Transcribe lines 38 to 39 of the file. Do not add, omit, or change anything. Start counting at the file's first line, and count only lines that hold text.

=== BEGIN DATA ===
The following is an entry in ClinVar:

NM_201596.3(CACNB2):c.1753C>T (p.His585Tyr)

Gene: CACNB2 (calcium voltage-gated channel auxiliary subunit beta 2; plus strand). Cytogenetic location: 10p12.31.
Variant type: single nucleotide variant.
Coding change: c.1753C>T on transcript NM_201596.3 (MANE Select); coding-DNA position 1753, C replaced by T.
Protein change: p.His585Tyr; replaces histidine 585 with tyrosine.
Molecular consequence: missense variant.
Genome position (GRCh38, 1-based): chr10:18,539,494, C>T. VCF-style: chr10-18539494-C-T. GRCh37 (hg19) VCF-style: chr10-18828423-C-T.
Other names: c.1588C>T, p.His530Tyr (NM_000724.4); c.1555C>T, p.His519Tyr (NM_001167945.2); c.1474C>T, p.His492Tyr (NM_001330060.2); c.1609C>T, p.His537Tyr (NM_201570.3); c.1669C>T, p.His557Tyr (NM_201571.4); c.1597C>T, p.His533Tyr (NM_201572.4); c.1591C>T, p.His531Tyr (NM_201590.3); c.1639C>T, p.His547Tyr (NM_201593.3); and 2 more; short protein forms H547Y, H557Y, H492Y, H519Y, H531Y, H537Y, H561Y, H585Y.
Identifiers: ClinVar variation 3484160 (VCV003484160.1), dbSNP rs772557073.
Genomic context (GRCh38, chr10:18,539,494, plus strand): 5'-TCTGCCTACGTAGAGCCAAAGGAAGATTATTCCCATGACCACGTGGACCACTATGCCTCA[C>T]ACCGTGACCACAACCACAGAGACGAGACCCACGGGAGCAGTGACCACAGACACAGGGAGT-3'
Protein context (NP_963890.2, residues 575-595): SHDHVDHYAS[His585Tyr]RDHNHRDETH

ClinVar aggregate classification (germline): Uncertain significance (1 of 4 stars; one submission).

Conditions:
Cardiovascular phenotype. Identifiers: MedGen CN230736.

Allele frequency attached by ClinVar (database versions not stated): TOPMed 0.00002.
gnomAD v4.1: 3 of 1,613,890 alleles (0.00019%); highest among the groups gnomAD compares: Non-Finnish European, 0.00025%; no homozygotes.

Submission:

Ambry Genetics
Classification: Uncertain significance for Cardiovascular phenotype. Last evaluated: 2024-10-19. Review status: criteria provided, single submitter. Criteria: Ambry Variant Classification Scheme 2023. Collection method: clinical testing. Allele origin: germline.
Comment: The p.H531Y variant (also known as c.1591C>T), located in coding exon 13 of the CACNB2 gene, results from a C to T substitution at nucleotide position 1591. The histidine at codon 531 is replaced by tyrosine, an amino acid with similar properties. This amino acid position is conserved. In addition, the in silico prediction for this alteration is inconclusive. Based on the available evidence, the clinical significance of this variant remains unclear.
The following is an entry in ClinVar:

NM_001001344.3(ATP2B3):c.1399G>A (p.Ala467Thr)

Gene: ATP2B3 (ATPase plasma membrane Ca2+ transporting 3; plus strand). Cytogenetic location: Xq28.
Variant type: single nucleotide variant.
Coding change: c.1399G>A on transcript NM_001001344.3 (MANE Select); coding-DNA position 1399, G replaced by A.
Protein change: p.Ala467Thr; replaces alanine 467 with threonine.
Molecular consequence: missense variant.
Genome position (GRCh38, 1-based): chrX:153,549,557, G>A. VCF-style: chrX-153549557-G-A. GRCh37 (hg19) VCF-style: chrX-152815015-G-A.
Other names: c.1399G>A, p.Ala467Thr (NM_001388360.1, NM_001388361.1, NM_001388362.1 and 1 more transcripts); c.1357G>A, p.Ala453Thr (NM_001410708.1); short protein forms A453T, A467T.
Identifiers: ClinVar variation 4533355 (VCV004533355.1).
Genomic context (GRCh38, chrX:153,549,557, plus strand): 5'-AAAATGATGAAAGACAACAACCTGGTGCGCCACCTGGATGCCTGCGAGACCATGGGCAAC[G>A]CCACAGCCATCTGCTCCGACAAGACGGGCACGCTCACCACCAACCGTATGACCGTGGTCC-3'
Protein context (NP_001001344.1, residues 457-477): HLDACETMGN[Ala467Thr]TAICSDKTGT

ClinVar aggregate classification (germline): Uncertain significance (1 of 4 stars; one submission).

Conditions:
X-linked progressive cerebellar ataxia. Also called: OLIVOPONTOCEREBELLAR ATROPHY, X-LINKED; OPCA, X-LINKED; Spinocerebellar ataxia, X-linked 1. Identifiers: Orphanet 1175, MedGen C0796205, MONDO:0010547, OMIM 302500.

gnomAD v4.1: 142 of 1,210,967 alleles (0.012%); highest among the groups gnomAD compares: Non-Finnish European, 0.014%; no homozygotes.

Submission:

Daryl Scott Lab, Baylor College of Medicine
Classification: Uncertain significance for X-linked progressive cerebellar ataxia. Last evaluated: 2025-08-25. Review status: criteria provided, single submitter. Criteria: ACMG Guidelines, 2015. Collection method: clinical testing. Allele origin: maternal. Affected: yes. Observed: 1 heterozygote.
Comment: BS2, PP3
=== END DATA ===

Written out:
Submission:

Daryl Scott Lab, Baylor College of Medicine